We went through the rest of the day, and she slowly learned that skipping lunch would cost her a spoon, as well as standing on a train, or even typing on her computer for too long. She was forced to make choices and to think about things differently. Hypothetically, she had to choose not to run errands, so that she could eat dinner that night. When we got to the end of her pretend day, she said she was hungry. I summarized that she had to eat dinner but she only had two spoons left. If she cooked, she wouldn't have enough energy to do the dishes. If she went out to dinner, she might be too tired to drive home safely without having blurred vision. So she decided to make soup, it was easy. I then said it is only 7pm, you have the rest of the night but maybe end up with one spoon, so you can do something fun, or clean your apartment, or do chores but you can't do it all.

I rarely see her emotional, so when I saw her upset I knew maybe I was getting through to her. I didn't want my friend to be upset, but at the same time I was happy to think maybe finally someone understood me a little bit. She had tears in her eyes and asked quietly, "Christine, how do you do it? Do you really do this everyday?" I answered that some days were worse than others and some days I have more spoons than most. But I can never make it go away and I can't ever for a minute forget about it. I handed her a spoon I had been holding in my pocket. I said simply, "I have learned to live life with an extra spoon in my pocket, in reserve. You need to always be prepared."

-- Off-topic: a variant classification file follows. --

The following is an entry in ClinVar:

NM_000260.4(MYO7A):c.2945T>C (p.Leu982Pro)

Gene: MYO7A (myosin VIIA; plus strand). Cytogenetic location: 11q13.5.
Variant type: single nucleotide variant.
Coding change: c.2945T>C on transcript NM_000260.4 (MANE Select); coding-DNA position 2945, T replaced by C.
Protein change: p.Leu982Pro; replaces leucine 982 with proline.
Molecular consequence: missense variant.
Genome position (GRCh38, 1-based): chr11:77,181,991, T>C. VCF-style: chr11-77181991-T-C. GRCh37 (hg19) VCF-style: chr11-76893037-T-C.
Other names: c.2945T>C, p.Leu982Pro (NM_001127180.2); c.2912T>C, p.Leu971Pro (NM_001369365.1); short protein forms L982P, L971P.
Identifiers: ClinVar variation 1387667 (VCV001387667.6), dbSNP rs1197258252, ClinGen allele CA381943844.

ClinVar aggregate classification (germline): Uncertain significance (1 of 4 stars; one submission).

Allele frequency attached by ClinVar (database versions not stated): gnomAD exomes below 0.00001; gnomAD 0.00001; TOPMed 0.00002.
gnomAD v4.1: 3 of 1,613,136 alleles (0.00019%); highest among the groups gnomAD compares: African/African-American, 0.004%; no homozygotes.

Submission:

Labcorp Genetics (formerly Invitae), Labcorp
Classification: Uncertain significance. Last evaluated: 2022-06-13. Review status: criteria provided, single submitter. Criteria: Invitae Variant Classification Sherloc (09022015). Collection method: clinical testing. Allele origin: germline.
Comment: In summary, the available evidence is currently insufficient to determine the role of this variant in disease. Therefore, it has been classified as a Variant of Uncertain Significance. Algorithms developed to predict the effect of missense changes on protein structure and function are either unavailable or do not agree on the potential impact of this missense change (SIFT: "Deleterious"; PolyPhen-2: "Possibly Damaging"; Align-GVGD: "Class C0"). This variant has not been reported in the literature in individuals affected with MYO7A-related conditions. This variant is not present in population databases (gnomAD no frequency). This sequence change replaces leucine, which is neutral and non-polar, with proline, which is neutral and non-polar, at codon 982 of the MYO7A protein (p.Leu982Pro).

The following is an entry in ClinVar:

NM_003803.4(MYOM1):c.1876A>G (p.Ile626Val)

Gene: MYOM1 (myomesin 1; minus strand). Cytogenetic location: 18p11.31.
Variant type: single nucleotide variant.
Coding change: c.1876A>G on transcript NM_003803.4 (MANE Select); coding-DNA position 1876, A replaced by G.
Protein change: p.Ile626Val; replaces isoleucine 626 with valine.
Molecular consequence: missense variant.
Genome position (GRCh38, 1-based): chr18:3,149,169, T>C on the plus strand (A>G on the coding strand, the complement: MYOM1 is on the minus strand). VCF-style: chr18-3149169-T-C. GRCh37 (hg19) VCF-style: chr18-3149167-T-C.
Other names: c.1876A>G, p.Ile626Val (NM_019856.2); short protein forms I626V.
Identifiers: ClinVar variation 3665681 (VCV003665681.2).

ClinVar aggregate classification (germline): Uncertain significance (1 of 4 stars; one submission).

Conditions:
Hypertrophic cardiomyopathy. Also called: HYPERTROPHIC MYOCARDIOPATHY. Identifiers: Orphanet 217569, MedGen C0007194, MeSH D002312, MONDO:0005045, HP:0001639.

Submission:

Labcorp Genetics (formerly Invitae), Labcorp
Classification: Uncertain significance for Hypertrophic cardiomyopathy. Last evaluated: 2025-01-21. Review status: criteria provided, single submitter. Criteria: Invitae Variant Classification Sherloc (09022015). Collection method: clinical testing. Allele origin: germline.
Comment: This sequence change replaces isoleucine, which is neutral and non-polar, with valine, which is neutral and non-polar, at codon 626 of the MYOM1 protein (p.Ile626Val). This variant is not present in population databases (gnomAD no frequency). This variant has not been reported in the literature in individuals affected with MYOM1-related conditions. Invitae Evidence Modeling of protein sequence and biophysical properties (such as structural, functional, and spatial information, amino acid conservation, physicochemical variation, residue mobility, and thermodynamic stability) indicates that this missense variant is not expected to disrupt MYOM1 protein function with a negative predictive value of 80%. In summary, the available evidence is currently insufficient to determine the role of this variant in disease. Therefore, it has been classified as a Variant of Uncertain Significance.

The hardest thing I ever had to learn is to slow down and not to do everything. I fight this every day. I hate feeling left out, having to choose to stay home, or to not get things done that I want to. I wanted her to feel the frustration. I wanted her to understand that everything everyone else does comes so easy, but for me it is one hundred little jobs in one. I need to think about the weather and my own body before I can attack any one thing. When other people can simply do things, I have to attack it and make a plan like I am strategizing a war. It is in that lifestyle, the difference between having a chronic illness and being healthy. It is the beautiful ability to not think and just do. I miss that freedom. I miss never having to count my spoons.

Maybe she finally understood. Maybe she realized that she never could truly and honestly say she understands. But at least now she might not complain so much when I can't go out for dinner some nights, or when I never seem to make it to her house and she always has to drive to mine. I gave her a hug and we walked out of the diner. I had one spoon in my hand and I said, "Don't worry. I see this as a blessing. I have been forced to think about everything I do. Do you know how many spoons people waste every day? I don't have room to waste them, and I choose to spend this time with you."

Ever since this night, I have used the Spoon Theory to explain my life to many people. In fact, my family and friends refer to spoons all the time. It has been a code word for what I can and cannot do. Once people understand the spoon theory, they seem to understand me better, but I also think they look at their own life a little differently. I give a piece of myself, in every sense of the words, every time I do anything. It has become an inside joke. I have become famous for saying to people jokingly that they should feel special when I spend time with them, because they have one of my spoons.